Gov. Parnell has kept the funding for education the same per student for the last three years. Now he is offering an increase for this year of $85 per student, an amount that barely covers 2013 cost of living increases. He has also allied himself with the legislative bill allowing vouchers for private and religious schools. It seems that the goal of our government is to let public schools flounder then offer vouchers as their means of improving school performance. I think it is time to make our public schools a priority by funding them as if they really matter.
The National Assessment of Education Progress (NAEP) publishes a report every few years that ranks states according to their reading and math assessment scores. In the 2011 report, Alaskan eighth graders ranked 44th in the nation in reading and 26th in math. The state with the highest scores was Massachusetts.
In fact, Massachusetts eighth graders ranked sixth in the world in math and second in science lead only by Singapore according to a 2011 ranking by Trends in International Mathematics and Science Study (TIMMS). The United States as a whole came in 9th in math and 10th in science.
Are these important statistics? As a guy at a Lego League robotics competition said, "Nerd is a four letter word with a six figure income." If we want our children to do well in our increasingly technological world, if we expect them to be able to go to college and get jobs that pay well, then we need to give all children the appropriate tools in our elementary and secondary schools. If the current administration gets its way, the schools will be hamstrung by rising operating costs, outdated material, fewer teachers, bigger class sizes, leaky roofs, and anything else that festers in a school system that is underfunded. The only children that will be left standing are those whose families are able to provide the support they need or who opt for the vouchers.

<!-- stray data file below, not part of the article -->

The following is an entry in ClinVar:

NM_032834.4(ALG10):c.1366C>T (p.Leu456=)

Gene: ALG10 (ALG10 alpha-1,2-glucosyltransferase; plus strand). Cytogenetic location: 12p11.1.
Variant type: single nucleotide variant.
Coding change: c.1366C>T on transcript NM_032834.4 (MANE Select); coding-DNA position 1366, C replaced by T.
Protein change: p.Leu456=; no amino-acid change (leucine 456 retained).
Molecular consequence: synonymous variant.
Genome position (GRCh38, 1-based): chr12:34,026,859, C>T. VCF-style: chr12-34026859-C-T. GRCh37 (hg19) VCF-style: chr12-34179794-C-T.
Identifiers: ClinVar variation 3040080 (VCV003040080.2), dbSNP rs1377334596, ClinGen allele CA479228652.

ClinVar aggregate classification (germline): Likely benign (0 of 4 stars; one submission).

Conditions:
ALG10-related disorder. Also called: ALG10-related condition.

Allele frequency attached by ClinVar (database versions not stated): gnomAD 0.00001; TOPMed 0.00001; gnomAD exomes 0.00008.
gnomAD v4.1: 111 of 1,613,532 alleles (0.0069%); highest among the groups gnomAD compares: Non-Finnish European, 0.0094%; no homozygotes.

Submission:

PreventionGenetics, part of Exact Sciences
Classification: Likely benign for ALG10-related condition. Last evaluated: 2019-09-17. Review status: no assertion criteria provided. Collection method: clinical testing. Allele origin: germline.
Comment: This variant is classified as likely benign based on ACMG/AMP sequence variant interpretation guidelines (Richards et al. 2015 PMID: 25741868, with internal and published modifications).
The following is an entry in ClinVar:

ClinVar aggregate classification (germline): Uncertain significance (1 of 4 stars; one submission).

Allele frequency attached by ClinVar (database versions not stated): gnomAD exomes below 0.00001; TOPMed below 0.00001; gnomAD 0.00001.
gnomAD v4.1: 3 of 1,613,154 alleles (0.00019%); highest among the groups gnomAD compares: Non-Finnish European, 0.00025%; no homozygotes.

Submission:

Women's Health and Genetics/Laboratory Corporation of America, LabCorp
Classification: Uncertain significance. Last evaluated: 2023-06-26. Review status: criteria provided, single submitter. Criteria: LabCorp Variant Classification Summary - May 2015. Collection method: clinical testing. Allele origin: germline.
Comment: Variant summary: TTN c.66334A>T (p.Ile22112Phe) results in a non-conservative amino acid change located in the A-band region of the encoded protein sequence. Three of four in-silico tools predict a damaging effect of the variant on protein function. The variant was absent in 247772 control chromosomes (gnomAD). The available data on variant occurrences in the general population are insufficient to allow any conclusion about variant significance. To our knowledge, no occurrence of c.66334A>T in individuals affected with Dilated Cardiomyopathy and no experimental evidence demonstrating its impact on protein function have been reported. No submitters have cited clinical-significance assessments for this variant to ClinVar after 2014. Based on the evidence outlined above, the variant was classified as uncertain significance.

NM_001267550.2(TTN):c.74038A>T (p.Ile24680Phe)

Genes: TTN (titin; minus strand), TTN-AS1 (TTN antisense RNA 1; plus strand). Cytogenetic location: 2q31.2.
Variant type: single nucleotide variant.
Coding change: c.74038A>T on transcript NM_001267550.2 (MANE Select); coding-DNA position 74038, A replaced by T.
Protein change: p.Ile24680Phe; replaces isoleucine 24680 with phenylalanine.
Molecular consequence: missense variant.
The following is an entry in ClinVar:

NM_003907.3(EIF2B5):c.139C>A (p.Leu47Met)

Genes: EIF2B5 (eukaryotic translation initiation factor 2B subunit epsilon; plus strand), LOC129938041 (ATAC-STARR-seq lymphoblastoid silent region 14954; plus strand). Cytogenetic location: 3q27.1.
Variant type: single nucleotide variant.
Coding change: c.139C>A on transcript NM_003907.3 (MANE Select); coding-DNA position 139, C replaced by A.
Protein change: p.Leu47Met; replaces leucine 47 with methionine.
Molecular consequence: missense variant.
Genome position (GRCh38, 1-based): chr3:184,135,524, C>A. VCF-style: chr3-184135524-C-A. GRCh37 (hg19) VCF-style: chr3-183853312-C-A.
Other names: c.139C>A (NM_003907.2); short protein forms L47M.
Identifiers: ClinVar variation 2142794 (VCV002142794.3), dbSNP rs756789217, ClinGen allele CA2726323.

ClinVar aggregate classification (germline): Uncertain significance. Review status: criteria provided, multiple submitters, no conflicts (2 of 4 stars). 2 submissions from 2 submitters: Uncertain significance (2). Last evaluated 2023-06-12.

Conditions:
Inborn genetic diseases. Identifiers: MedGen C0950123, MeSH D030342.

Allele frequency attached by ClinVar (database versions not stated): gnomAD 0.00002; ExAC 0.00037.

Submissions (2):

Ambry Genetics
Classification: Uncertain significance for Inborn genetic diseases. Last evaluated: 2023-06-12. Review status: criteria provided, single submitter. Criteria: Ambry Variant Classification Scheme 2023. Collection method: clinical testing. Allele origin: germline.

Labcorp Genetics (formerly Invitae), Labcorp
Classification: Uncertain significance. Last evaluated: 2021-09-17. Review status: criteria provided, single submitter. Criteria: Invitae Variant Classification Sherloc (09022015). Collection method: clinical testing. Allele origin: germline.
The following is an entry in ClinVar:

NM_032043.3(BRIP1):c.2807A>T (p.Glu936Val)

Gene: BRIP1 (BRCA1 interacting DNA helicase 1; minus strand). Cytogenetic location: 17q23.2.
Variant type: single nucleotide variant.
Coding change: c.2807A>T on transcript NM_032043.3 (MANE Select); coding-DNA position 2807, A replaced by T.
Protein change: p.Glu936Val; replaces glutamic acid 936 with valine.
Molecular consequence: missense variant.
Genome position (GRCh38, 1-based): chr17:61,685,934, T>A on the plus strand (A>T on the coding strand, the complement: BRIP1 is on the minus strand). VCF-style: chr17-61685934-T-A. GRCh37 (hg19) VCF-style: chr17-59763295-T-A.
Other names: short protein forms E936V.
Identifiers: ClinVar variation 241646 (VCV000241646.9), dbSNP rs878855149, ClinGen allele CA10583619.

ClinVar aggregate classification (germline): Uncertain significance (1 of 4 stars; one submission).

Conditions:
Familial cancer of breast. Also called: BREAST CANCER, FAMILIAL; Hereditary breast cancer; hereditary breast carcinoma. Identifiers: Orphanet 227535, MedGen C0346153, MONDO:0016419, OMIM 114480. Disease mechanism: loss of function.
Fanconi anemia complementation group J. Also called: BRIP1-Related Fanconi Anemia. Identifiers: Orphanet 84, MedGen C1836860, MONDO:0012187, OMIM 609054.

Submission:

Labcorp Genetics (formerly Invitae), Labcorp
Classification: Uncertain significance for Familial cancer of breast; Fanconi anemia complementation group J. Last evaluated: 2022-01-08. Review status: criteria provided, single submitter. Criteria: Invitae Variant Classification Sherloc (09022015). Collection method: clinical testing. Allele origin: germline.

So how does Massachusetts' school funding compare to Alaska's? According to data compiled by the Anchorage School District for fiscal year 2011 comparing spending in the nation's 100 largest school districts, Boston spends 20 percent more per student than Anchorage. As part of their commitment to improve school performance, Massachusetts made the decision to spend more money on public education. It seems to be working, not only for the richest schools, but for almost every public school in the state. They severely restricted vouchers and charter schools, and they did not close low performing schools.
The governor's approach, to date, of telling schools to do better with the money they have, recognizing that schools will have to cut programs and lay off teachers, is akin to telling a 12-year-old that you have decided to keep their food allocation the same for the next several years. They've been able to get by on this much so far, so it's good enough. If they fail to thrive then it must be their own fault. If the governor is interested in helping Alaska children to grow into adults able to find work and function successfully in our increasingly technological society, then he needs show it by funding public education.
Providing a good education is complicated and funding is part of a bigger story. But when we refuse to give the public schools the money they need to maintain their current level of education, we tell the students that their education is not important. When we opt for financing more vouchers that potentially take funding away from public schools, we turn our backs on the majority of the students in Alaska. It is time Gov. Parnell and our legislative body prove they value education and give the schools the money they need to educate our students in the manner they deserve.
Amy Johnson has a child in the Anchorage School District and she wants to make sure he gets a good education.
BY AMY JOHNSON